When an American, a Russian, and a French spy struggle with friendship, love, self-preservation, and a secret, three becomes a crowd. And somebody must ‘take out’ the garbage. A witty and appetizing entrée served with threats, more threats, and a fine Bordeaux.
That’s the description for “Talk to the Hand”, a dark comedy written by Brenda Iovino in the US and directed by South African Jake Chika.
Talk to the Hand is Brenda’s latest play. While she’s written in other formats, this is the format that she’s most comfortable with. She’s also written a rough draft of a screenplay, several short stories, a novella, and a novel, entitled The Shadow of You.
Jake Chika was born in Lady Selbourne, a shantytown in the outskirts of Pretoria. When Lady Selbourne was demolished through forced removals, his family was moved to Atteridgeville.
He eventually obtained a Drama Diploma from The Federated Union of Black Arts known as FUBA (FUBA was an artistic institution popular with the presentation of analytical and protest theater). He has worked extensively with various established theater companies. He conducts youth empowerment programs that include youth camps where he uses Theatre In Education to guide the youth into responsible adulthood, understanding the impact of HIV/ AIDS in the future of South Africa, as well as moral regeneration.
Brenda and Jake are planning to present Talk to the Hand at the National Arts Festival in Grahamstown, South Africa. They are in the midst of fundraising for it. If you want more info on the play and how you can support it, hop on over to http://www.gofundme.com/BrendaIovino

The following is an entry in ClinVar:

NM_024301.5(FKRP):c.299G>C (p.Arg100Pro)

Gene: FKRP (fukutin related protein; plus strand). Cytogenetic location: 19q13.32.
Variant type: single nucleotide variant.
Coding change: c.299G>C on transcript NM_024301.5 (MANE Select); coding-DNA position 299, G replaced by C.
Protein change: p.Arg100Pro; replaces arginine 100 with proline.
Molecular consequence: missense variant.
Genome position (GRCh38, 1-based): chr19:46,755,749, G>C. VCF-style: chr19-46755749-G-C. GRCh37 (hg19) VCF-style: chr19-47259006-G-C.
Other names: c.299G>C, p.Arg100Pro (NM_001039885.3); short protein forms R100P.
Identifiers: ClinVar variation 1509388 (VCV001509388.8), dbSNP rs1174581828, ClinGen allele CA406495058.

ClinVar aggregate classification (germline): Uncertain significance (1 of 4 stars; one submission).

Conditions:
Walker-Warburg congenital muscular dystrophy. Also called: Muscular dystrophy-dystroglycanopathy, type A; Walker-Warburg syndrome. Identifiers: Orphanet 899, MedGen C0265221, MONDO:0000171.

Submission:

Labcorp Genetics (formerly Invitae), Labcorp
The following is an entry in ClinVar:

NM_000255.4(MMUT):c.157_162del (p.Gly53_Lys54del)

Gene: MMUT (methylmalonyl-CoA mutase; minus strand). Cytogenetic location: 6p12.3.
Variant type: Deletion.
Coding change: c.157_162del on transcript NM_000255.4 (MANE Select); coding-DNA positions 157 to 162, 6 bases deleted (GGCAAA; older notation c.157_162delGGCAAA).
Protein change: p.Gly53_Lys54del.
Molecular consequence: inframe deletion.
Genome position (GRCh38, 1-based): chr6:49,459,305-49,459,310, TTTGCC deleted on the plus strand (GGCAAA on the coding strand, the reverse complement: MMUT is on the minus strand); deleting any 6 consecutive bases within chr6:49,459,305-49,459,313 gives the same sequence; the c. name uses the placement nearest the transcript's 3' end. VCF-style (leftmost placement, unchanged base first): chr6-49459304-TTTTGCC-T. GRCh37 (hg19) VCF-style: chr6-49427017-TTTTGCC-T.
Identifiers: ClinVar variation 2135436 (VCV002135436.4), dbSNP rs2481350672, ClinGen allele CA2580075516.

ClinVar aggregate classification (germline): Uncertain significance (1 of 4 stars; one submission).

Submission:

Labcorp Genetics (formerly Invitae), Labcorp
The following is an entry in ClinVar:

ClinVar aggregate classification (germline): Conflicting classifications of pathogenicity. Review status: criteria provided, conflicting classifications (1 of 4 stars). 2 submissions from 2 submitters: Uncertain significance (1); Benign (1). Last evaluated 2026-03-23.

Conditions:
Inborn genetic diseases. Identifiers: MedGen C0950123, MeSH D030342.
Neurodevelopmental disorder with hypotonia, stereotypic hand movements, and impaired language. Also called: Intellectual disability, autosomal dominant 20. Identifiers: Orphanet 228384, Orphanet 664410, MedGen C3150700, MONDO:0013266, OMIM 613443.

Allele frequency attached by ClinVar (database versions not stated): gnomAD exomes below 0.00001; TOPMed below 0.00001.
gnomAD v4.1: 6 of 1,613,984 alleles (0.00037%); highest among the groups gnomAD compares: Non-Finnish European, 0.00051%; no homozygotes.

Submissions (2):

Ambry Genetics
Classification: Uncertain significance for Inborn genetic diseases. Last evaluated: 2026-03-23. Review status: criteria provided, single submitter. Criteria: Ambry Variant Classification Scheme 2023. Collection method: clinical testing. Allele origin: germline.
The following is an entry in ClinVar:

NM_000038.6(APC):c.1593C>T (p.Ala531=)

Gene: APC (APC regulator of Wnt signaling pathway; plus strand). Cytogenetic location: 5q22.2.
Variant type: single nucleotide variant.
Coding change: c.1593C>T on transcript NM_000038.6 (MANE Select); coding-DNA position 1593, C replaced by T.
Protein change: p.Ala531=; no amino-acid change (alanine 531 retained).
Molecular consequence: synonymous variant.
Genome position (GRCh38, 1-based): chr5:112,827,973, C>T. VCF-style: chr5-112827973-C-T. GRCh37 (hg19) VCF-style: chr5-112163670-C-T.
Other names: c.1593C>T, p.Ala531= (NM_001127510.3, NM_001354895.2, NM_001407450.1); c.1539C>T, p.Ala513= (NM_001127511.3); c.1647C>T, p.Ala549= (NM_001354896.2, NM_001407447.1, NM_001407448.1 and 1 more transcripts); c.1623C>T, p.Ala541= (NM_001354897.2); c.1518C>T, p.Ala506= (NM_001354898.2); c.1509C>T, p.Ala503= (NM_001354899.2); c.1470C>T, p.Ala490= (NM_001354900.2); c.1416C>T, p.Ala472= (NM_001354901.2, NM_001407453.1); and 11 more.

You can also visit Brenda’s website: http://dreamartsproductions.com
Don’t forget to listen to the interview on our Mixcloud page or hop over to Artist First.
In other news:
Ghosts of Tsavo is on sale for $0.99 at Amazon and other online retailers for a limited time only.
Ghosts of Tsavo: Armed with Victorian etiquette, a fully loaded walking stick and a dead husband, Beatrice Knight arrives in colonial Kenya desperate for a pot of tea and a pinch of cinnamon. But she’ll need more than that if she’s to unravel the mystery of the Ghosts of Tsavo without being eaten in the process. All this while surviving the machinations of her best friend’s dashing godfather and the efforts of her safari guide to feed her to any lion willing to drag her away. What is a ghost-chasing widow to do?
This is Case 1 in “Society for Paranormals”: A series concerning dead husbands, African legends and the search for a perfect spot of tea.